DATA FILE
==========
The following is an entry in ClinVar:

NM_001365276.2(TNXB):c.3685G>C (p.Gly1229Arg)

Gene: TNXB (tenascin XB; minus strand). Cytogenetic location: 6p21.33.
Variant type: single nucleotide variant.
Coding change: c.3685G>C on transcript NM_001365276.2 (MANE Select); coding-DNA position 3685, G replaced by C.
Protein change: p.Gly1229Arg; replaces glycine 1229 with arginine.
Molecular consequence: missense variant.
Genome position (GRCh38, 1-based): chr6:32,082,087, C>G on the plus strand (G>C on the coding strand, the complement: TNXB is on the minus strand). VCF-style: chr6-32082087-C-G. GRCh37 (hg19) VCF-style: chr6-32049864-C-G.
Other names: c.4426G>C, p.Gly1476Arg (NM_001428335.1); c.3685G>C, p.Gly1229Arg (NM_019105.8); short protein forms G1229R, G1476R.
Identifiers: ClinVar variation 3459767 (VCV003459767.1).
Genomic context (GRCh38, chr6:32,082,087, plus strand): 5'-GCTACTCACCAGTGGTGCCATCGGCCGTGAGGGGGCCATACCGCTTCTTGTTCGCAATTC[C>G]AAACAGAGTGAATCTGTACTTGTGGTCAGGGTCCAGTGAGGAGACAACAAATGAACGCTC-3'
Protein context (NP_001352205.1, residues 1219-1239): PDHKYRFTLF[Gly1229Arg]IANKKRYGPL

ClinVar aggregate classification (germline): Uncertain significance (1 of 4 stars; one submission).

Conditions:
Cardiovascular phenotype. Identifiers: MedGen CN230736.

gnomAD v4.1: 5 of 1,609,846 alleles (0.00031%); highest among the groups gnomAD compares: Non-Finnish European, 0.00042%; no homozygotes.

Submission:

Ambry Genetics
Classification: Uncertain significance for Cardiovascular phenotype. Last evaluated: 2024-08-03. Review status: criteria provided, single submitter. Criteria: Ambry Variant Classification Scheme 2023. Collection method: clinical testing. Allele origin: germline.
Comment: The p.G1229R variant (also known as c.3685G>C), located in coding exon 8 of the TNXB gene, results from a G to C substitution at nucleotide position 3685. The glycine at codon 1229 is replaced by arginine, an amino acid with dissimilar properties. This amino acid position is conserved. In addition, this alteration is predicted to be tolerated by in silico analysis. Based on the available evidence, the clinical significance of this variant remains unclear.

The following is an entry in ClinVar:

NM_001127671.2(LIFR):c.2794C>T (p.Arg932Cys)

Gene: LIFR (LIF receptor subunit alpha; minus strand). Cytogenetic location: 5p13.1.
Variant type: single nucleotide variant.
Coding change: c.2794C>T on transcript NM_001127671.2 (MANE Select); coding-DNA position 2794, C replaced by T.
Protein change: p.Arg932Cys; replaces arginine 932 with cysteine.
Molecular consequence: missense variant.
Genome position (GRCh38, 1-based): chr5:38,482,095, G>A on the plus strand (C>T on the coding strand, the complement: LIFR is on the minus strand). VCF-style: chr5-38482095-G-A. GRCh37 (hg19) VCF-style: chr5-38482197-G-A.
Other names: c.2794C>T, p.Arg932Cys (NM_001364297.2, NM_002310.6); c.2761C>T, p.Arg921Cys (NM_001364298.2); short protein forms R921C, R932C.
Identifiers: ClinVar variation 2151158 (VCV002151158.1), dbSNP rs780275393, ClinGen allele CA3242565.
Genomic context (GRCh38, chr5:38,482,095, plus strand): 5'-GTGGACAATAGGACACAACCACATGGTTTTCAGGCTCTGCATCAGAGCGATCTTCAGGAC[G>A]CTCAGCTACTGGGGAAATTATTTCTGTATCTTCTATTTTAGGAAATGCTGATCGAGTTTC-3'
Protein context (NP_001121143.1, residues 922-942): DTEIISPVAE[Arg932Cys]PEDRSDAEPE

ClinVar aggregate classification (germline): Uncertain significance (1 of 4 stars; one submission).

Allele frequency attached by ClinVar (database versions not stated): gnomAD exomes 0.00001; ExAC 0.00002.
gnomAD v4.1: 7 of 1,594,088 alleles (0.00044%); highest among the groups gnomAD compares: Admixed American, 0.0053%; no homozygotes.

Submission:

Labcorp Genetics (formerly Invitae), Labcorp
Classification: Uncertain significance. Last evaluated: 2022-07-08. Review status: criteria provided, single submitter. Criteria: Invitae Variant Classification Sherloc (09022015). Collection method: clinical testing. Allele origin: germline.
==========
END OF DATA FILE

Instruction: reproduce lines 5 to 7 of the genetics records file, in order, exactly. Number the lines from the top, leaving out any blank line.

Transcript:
Coding change: c.3685G>C on transcript NM_001365276.2 (MANE Select); coding-DNA position 3685, G replaced by C.
Protein change: p.Gly1229Arg; replaces glycine 1229 with arginine.
Molecular consequence: missense variant.